Reply Score: 1

Kalessin Member since:
2007-01-18

Well, while I agree that software patents are stupid, I'm unaware of anything from the Novell/Microsoft deal that has had a negative effect on the Linux community other the bickering over whether Novell has gone to the dark side.

From a strictly technical standpoint, SuSE is a great distro. I've used it for a number of years now and for the most part have loved it. The whole zenworks thing with OpenSuSE 10.1 was a bad move, but they improved it with 10.2 and are finally getting rid of it with 10.3. Other than that, I've generally found SuSE to be a great distro choice. As long as Lenovo's laptops have the kind of specs that I'm looking for the next time that I get a laptop, I'll probably get one from them.

Reply Score: 5

bimbo
Member since:
2006-05-09

sadly, you can't have built to order machines outside the US. So no WSXGA+ screens on T61 for us Europeans. I had a T60, it was a good machine, but noisy and Linux support for the ATI X1400 was abysmal.

I went with a Latitude D830 as replacement for the T60 in the end (still waiting for it to arrive). Dell's pre sales support was also vastly more helpful than Lenovo's.

Reply Score: 2

abraxas Member since:
2005-07-07

I have a T60 but I chose the Intel graphics option instead for better Linux support. Maybe the noise you speak of is related to the fans cooling the gfx card because my machine is whisper quiet 99% of the time and when the fan does flip on it is barely audible.

Reply Score: 2

and
by Mellin on Mon 6th Aug 2007 21:13 UTC
Mellin
Member since:
2005-07-06

microsoft get paid anyway

Reply Score: 0

I wonder how the battery time is
by NxStY on Mon 6th Aug 2007 21:13 UTC
NxStY
Member since:
2005-11-12

Only recently have work been done to improve the power usage of linux. For ex. fedora 7 was a lot better than 6 and the next version will probably be even better. But SLED 10 was released a while ago. Hopefully novell will backport some of the improvements when they are added to OpenSuse 10.3 and release them in a service pack.

Reply Score: 4

IanSVT Member since:
2005-07-06

There was a service pack just released for SLED 10 which has a lot of updates that mirror OpenSuse 10.2. Small updates are available through update channels as always.

Reply Score: 2

Work
by SpYkEs on Mon 6th Aug 2007 22:08 UTC
SpYkEs
Member since:
2007-08-06

Now it seems time to push work to officaly get me a linux laptop ;) none of this duel booting stuff ;)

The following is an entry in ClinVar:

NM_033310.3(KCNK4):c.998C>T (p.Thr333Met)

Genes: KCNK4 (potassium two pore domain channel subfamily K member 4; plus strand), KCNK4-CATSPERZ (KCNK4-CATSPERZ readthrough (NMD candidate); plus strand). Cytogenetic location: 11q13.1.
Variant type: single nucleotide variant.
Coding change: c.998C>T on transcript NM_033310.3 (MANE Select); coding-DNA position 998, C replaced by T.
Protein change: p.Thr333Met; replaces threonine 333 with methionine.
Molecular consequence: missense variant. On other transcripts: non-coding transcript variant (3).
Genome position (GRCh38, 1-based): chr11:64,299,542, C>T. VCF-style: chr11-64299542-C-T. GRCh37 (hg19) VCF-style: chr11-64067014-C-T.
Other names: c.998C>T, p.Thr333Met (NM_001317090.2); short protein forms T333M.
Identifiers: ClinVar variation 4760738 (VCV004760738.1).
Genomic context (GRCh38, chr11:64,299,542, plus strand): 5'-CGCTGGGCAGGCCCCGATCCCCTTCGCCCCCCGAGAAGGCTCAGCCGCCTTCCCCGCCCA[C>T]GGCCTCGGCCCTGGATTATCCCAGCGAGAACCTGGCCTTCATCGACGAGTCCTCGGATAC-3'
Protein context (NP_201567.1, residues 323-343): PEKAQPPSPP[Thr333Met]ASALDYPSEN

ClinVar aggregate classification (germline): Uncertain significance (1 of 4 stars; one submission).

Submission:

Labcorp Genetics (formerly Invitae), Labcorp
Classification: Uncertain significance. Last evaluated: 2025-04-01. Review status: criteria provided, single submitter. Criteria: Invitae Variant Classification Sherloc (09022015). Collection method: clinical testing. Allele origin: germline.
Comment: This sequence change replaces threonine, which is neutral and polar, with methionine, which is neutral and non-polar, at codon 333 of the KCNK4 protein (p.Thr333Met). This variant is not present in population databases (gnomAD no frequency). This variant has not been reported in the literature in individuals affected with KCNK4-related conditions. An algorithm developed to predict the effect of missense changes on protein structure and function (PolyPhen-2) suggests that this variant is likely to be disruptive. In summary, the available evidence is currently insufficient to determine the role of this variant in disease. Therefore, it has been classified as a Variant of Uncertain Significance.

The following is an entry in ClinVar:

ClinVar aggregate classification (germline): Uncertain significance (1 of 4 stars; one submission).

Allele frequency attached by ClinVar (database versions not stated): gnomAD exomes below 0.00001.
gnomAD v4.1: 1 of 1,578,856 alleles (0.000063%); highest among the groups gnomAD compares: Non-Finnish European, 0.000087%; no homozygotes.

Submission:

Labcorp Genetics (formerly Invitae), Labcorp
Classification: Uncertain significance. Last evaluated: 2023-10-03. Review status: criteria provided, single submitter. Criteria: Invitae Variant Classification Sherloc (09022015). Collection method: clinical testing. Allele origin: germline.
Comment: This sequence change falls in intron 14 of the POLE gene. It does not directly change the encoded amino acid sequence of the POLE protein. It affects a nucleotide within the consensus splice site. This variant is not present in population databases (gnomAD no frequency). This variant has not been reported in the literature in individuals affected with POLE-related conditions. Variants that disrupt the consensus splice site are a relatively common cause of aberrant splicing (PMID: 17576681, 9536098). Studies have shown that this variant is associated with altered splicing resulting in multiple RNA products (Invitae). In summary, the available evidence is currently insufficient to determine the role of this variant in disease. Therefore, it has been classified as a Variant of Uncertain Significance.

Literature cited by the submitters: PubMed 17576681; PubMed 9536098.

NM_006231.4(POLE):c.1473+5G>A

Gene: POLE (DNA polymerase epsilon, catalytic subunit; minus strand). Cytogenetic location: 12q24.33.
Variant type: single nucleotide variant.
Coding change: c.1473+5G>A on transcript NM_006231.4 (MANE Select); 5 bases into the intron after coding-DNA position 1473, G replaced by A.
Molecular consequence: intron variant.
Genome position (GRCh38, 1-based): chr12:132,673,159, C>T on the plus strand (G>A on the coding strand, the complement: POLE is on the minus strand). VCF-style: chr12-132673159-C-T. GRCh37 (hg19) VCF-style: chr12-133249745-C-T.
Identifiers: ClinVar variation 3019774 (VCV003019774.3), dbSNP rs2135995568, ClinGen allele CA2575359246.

Reply Score: 1

Go Linux
by ghostdawg on Mon 6th Aug 2007 22:30 UTC
ghostdawg
Member since:
2005-12-31

I wish they would have chosen a different distro but overall, I believe this will be good for linux in general.

So simple, even a caveman can use it!

Reply Score: 1

Who they're targeting
by aent on Mon 6th Aug 2007 22:44 UTC
aent
Member since:
2006-01-25

Dell's weren't so much targeted at enterprise laptops and computers, but more for the home usage demand, which many believe is the most difficult to tackle. These new offerings by Levano are clearly more targeted at what the enterprise interests are (which is why they chose Novell over Ubuntu). Shuttleworth mentioned recently that Dell was going to have some new offerings available soon, and I have a feeling that it is going to be enterprise machines. Acer was targeting the product to retail store demand, Dell to the individual consumers, and Levano to the enterprise desktop. I personally am glad to see they are all targeting different areas, as it should hopefully mean they all have more success for right now, and its going to show the other companies that there can be success by targeting any of these 3 areas, and I think this move will also end up pushing the others into being a little more competitve and make Dell and Acer go a little deeper into the water.

Reply Score: 4

HP?
by unoengborg on Mon 6th Aug 2007 23:07 UTC
unoengborg
Member since:
2005-07-06

Now, lets hope that HP will follow.

If HP, Dell, and Lenovo all sells Linux boxes, this will put more pressure on hardware manufacturers to provide Linux drivers for their products.

I would also hope that Lenovo will advertise their Linux offerings side by side with their Windows products and not like Dell hide them away on a web page nobody in the back yard of their website.

And pleace, Lenovo offer Linux on your X series models as well. There are people that are running Linux on some of these, so it can't be that hard to make the support official.

Reply Score: 4

First Acer, then Lenovo...
by archiesteel on Mon 6th Aug 2007 23:33 UTC
archiesteel
Member since:
2005-07-02

...I wonder where all the naysayers have gone - you know, the ones who kept saying that it was only natural for these companies to refuse offering their laptops with Linux preloaded, on account that it was not economically feasible?